By ABDULKADIR KHALIF
Wednesday December 12, 2018
A section of Maka-al-Mukarrama Avenue in Mogadishu. ABDULKADIR KHALIF | NATION MEDIA GROUP
Maka-al-Mukarrama Avenue easily passes for the stretch in Mogadishu that has absorbed the most violence unleashed by the Al-Shabaab jihadists in the past decade.
On November 9, a triple car explosion, targeting Sahafi Hotel, killed 53 people. The hotel is situated a short distance from the K4 roundabout that links several roads including Maka-al-Mukarrama Avenue and the one leading to the airport.
The attack was devastating on the hotel and its its entire neighbourhood, coming at around 5pm (local time) when traffic, both vehicular and human, was almost at its heaviest.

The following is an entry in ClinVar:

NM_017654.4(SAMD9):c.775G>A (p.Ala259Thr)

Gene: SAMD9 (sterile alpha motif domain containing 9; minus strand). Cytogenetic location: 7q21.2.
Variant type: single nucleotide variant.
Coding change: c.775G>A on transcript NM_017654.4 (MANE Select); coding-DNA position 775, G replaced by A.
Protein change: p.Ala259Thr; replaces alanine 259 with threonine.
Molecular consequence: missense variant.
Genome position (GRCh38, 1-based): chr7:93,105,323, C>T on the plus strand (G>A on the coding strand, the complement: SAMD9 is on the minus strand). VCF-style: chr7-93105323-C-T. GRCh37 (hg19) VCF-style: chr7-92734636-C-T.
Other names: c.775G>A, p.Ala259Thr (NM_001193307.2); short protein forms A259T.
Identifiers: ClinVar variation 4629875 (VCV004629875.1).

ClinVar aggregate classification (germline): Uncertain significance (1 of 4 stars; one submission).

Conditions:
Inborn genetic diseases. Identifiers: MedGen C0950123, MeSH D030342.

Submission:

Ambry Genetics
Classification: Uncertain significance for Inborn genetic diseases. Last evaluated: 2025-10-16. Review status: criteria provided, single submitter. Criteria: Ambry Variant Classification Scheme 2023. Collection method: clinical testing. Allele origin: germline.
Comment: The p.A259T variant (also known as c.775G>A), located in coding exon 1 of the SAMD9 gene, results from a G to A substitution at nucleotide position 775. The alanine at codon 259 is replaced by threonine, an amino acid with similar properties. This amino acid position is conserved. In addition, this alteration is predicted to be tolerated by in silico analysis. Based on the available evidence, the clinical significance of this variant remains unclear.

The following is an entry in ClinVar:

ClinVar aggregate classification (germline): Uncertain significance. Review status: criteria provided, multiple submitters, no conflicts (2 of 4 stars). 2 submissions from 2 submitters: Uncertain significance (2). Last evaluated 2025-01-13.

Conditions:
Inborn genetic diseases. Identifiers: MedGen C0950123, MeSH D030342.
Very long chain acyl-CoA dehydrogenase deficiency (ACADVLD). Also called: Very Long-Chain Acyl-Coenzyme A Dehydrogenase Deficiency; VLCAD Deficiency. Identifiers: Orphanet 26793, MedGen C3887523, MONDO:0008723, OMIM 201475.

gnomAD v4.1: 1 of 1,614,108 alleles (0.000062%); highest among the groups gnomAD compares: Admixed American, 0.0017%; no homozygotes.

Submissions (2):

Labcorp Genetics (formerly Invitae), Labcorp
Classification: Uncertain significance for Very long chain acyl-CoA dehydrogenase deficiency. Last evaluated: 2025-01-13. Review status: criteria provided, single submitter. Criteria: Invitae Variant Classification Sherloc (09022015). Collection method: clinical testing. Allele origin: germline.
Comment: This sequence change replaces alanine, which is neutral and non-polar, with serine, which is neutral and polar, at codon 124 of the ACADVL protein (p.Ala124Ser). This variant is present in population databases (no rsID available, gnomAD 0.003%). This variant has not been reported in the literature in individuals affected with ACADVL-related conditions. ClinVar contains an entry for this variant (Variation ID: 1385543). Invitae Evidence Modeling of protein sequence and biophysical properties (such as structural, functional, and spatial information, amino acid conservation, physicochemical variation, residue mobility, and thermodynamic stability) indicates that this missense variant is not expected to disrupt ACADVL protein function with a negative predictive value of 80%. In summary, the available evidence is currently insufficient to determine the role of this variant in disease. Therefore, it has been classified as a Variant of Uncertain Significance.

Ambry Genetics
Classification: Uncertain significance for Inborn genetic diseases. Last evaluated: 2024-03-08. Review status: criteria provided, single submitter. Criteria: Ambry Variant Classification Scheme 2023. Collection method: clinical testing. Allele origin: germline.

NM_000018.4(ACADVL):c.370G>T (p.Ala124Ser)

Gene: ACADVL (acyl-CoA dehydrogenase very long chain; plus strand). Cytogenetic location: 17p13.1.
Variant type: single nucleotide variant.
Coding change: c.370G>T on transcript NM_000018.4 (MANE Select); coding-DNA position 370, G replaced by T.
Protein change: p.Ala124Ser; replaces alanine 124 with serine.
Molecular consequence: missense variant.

It was the second time Sahafi Hotel fell victim to car bombs, coupled with attack by gunmen.
The first assault involving dual car explosions and gun battle between attackers and security guards occurred in November 2015. The victims included the owner of the hotel, Mr Abdirashid Shire Liquate, and his son Abdi Fatah Liquate who were both killed, causing a double tragedy to the business family.
On the other side of Maka-al-Mukarrama Avenue’s K4 roundabout lies Nasa Hablod Hotel. Like Sahafi, it has suffered a combination of car bombs and assault by militants loyal to the jihadist group.
The name Nasa Hablood (women’s breasts), derives from Twin Mountains that stand outside Hargeisa city, the current capital of the self-declared Republic of Somaliland, about 1,500km northwest of Mogadishu. The hotel was built a few years after the Somali regions respectively gained independence from Italy and Britain in 1960.